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There's something about a beet.
Very rarely do people feel ambivalent about beets. Our ruby-hued friend (or candy-striped, golden, or white...) tends to polarize even the most adventurous eater, generally resulting in one of the following things: wildly passionate love or deep suspicion and disdain. My feelings unquestionably lean toward the former.
Early summer is a special, dreamy time for any true beet lover. Small, sweet, and tender, early season beets remind me of little earthbound truffles, rich and complex morsels that rival any high-quality dark chocolate. Even their greens are tender, with just a hint of the characteristic bitterness that pairs them so flawlessly with their rooty counterpart. As the summer goes on, the beets become large and robust and intense, their flavor grounded by a maturing earthiness that is unsurpassed. With the coming of autumn, temperatures drop and the earth cools. And then, the other moment a true beet lover waits for happens: frost. Magical things happen when the first bit of frost bites; the sugars concentrate and the beet sweetens. Round and weighty, they sit ripe for the picking, their dark flesh like garnets and rubies.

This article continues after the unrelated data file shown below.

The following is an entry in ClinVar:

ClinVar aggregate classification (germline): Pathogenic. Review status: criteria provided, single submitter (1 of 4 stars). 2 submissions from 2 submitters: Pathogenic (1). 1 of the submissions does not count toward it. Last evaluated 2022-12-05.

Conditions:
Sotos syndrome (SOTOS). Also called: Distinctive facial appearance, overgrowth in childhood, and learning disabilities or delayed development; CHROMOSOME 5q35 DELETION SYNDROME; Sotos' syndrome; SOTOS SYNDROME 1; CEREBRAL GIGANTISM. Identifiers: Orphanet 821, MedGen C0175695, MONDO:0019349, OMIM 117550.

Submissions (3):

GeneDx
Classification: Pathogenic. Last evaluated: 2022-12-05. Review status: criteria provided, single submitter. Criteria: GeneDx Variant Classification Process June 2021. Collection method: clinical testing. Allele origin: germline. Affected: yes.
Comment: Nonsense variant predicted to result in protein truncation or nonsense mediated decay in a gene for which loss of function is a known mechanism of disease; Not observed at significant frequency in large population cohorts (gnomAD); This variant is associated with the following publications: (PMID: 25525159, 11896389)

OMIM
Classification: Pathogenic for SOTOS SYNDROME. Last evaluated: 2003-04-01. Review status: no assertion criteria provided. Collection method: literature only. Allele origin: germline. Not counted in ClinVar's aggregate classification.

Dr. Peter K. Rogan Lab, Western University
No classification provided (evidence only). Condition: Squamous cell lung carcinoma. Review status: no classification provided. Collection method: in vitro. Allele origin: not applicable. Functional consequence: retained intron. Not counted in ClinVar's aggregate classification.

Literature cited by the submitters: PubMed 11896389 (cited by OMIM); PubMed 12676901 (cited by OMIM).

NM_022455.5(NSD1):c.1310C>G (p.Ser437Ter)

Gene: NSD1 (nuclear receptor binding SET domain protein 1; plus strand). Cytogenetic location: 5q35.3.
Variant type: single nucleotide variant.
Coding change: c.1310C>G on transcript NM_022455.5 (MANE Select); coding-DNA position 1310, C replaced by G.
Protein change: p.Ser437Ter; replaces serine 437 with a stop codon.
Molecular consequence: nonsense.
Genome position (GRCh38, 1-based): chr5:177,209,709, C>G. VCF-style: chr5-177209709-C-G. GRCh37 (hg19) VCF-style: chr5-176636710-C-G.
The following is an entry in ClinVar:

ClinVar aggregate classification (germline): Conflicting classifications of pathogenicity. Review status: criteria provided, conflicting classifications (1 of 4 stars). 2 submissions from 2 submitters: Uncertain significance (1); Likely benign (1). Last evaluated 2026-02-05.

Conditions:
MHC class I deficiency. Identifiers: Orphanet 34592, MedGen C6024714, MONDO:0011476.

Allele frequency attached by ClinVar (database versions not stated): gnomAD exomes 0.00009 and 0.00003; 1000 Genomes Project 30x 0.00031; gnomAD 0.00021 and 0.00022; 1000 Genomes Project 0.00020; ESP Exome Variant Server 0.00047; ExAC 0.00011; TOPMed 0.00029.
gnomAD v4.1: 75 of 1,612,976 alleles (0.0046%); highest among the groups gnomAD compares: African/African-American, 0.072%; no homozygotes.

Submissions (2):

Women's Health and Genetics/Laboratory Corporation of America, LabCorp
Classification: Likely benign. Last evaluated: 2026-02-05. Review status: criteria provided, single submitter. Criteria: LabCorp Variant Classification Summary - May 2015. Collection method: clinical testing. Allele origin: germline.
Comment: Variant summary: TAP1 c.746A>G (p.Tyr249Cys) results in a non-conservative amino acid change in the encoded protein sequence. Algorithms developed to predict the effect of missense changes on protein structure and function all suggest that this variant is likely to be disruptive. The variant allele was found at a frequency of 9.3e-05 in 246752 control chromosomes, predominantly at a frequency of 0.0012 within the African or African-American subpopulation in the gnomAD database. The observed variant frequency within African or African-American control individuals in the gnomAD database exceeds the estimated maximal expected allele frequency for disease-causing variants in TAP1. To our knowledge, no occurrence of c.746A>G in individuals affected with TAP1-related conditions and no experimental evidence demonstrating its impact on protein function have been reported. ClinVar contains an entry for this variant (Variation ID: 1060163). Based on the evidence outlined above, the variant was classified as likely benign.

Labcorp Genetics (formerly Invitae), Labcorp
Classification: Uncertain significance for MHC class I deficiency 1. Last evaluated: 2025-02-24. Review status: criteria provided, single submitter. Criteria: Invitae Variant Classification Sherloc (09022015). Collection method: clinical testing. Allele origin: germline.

No matter the season and no matter the size, the impact of a beet's ravishing color and curvy shape is downright sexy.